Police open fire at ‘impaired’ driver in Mar-a-Lago breach

National

FILE – This Nov. 21, 2016, file photo, shows the Mar-a-Lago resort owned by President-elect Donald Trump in Palm Beach, Fla. There was an unspecified incident involving the Secret Service at Mar-a-Lago club in Florida, but authorities would not say Tuesday, Jan. 7, 2020, what happened. Palm Beach police records show officers were called to Mar-a-Lago on Monday night, Jan. 6, to assist the Secret Service but most of the report is redacted, including the name of the individual who was contacted. (AP Photo/Lynne Sladky, File)

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PALM BEACH, Fla. (AP) — Law enforcement agents opened fire on an SUV driver who smashed through two security checkpoints at Mar-a-Lago on Friday in what authorities described as the actions of “an obviously impaired” driver but not an intentional attack on President Donald Trump’s resort.

The driver, Hannah Roemhild, 30, of Connecticut, who identifies herself on her Facebook page as an opera singer, was later arrested at a nearby motel. No one was injured, authorities said, and Trump was not at the Palm Beach club at the time, although he was scheduled to arrive there later in the day.

Roemhild was not at any time “even remotely close” to getting into the “inner perimeter” of the president’s resort, Palm Beach County Sheriff Ric Bradshaw said at a news conference.

He said Roemhild, “obviously impaired,” was dancing on top of her vehicle outside the Breakers hotel, about 3 miles (5 kilometers) from Mar-a-Lago, when an off-duty Florida Highway Patrol officer who was working hotel security approached her.

Roemhild jumped into the SUV and refused to open the window or acknowledge the officer, Bradshaw said. She then put the car in reverse and began driving away. The trooper smashed the window and tried to grab the steering wheel, but was unable to stop her, the sheriff said.

Roemhild led officers on a high-speed pursuit, at times driving on the wrong side of the road at speeds nearing 70 miles (113 kilometers), said Major Robert Chandler of the Florida Highway Patrol.

She crashed through one Mar-a-Lago checkpoint then barreled through a second, where Secret Service agents and sheriff’s deputies were barely able to avoid being hit before they opened fire, Bradshaw said. The authorities fired numerous rounds, but Roemhild kept driving and was able to get away.

Investigators believe she picked up a female relative before they later located her car using a license plate reader. Roemhild ran from her car outside a nearby motel and was tackled by a trooper, Bradshaw said.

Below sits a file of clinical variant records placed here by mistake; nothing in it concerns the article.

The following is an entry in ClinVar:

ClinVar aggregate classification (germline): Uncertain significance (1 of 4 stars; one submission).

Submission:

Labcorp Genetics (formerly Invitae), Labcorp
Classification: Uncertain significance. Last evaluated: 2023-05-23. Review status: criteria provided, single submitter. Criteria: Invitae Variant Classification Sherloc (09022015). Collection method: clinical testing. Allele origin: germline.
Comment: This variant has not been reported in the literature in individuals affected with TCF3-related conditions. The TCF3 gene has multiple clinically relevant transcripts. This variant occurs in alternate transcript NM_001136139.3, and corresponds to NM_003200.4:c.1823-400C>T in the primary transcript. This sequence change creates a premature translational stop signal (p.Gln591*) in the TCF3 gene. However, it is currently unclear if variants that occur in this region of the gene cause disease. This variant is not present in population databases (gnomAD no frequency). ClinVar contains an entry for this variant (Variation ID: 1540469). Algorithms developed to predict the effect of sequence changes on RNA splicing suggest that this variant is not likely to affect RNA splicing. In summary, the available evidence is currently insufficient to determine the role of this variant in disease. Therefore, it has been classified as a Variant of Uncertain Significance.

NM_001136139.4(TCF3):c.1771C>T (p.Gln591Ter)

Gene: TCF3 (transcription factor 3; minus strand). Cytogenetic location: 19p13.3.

Later Friday, the SUV could be seen in the motel’s parking lot, with both the driver’s side window and the rear window completely shattered. The parking lot was lined with red police tape and law enforcement vehicles surrounded the property.

Bradshaw said Roemhild did not appear to have a criminal record. After Friday’s events, she was going to be charged with assault on a federal officer, deadly assault on two sheriff’s deputies and traffic charges, he said.

Mar-a-Lago has been the scene of several intrusions since Trump became president. On Jan. 5, just hours after Trump and his family had left the club following a two-week vacation, a Florida man who had been dishonorably discharged from the Marines for sex offenses was arrested after he got past two checkpoints. He had falsely identified himself as part of the president’s helicopter crew.

In March 2019, Chinese national Yujing Zhang gained access to Mar-a-Lago while carrying a laptop, phones and other electronic gear. That led to initial speculation that the 33-year-old businesswoman from Shanghai might be a spy, but she was never charged with espionage. Text messages she exchanged with a trip organizer indicated she was a fan of the president and wanted to meet him or his family to discuss possible deals.

Zhang was found guilty of trespassing and lying to Secret Service agents and was sentenced to time served.

In December, the club’s security officers confronted Jing Lu, 56, for trespassing and told her to leave, but she returned to take photos. Lu was charged with loitering and resisting an officer without violence after taking photos by entering a service entrance.

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Associated Press reporter Colleen Long in Washington contributed to this report.

Copyright 2020 The Associated Press. All rights reserved. This material may not be published, broadcast, rewritten or redistributed.

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